FDA: Problems Persist With Duodenoscope Reprocessing

Hospital Safety Insider, April 18, 2019

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By Jay Kumar

Despite progress made with the reprocessing of duodenoscopes over the last few years, the Food and Drug Administration (FDA) says continued improvement is necessary.

“A recent analysis of medical device reports submitted to the FDA indicates that the number of reports associated with patient infections peaked in 2015 at 250 reports and has declined by 62% to fewer than 100 reports per year in 2017 and 2018,” said Jeff Shuren, MD, director of the Center for Devices and Radiological Health, in a release. “Our recent actions have yielded improvements, but we also received reports of three deaths of U.S. patients in 2018 that were related to infections associated with duodenoscopes. That’s three deaths too many.”

The FDA analyzed 205 medical device reports received between October 15, 2018 and March 31, 2019 and found 45 reports of patient infection, one report of patient exposure, and 159 reports of device contamination, according to an FDA alert released last week.

Shuren noted that the FDA has actively worked to prevent patient infections associated with the transmission of bacteria from contaminated duodenoscopes, including evaluating the effectiveness of current duodenoscope reprocessing instructions in healthcare settings and releasing voluntary standardized protocols for scope surveillance sampling and culturing.

“As a result, we’ve made strides in mitigating infections associated with reprocessed duodenoscopes and have seen a dramatic decline in reports of patient infection,” he said. “But we’re continuing to evaluate the benefit-risk profile of these devices, and we’d like to see strong evidence that proper cleaning and reprocessing can virtually eliminate any bacteria residence that can spread infections. Currently, that evidence is lacking, and we’re considering what additional regulatory actions may be necessary.”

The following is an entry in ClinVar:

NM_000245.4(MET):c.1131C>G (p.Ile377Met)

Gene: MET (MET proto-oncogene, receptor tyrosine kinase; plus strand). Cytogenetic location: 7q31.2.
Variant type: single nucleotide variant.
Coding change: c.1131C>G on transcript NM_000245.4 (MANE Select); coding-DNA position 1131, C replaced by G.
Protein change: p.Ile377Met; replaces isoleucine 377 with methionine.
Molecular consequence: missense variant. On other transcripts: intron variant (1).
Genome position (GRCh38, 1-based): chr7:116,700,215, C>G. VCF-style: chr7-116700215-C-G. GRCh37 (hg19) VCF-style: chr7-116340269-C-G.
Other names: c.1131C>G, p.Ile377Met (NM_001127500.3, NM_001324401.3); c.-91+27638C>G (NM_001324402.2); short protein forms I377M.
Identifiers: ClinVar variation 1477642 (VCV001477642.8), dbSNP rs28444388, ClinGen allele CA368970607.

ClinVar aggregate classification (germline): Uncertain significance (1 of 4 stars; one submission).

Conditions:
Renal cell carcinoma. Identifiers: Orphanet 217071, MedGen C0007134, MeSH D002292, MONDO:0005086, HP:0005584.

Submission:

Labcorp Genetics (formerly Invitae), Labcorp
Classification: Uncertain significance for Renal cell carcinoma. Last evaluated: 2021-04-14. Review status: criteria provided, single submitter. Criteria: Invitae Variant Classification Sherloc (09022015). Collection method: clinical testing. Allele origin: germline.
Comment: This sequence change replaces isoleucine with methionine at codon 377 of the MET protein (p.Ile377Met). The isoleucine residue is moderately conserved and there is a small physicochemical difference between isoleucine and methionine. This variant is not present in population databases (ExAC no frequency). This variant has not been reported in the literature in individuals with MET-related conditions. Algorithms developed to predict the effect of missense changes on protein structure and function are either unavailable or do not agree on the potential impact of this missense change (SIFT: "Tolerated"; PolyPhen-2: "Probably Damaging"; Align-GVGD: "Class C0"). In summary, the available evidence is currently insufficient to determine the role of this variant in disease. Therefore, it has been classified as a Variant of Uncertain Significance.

The possible link between duodenoscope reprocessing and multidrug-resistant bacteria first arose in 2013. In 2015, the FDA ordered scope makers Olympus, Fujifilm, and Pentax to conduct postmarket surveillance studies to better understand the transmission of infections and assess the factors that contribute to them.

Recent sampling studies found that 5.4% of all properly collected samples tested positive for high-concern organisms, which is significantly higher than previously found (high-concern bacteria are more often associated with disease, such as E. coli and Staphylococcus aureus. When the sampling studies were designed, the FDA expected to see a total contamination rate for any type of organism of less than 1% or as close to zero as possible.

“Let me be clear, the percent of contaminated samples based on these interim results shows that improvements are necessary and we are committed to taking additional steps to reduce infections and contamination even further,” Shuren said. “The FDA previously instructed the manufacturers to conduct root cause analyses following the preliminary results announced last December to better understand these culturing results. These analyses are currently underway with an analysis of the new collected samples, and final results are expected later in 2019.”

In addition, the FDA is doing the following:

  • Working with healthcare facilities and reprocessing personnel to understand their experiences implementing reprocessing protocols
  • Working with duodenoscope manufacturers to modify the reprocessing instructions to enhance the safety margin of methods used to clean and disinfect duodenoscopes
  • Encouraging the development of new technology and design features, such as disposable components, to enhance patient safety

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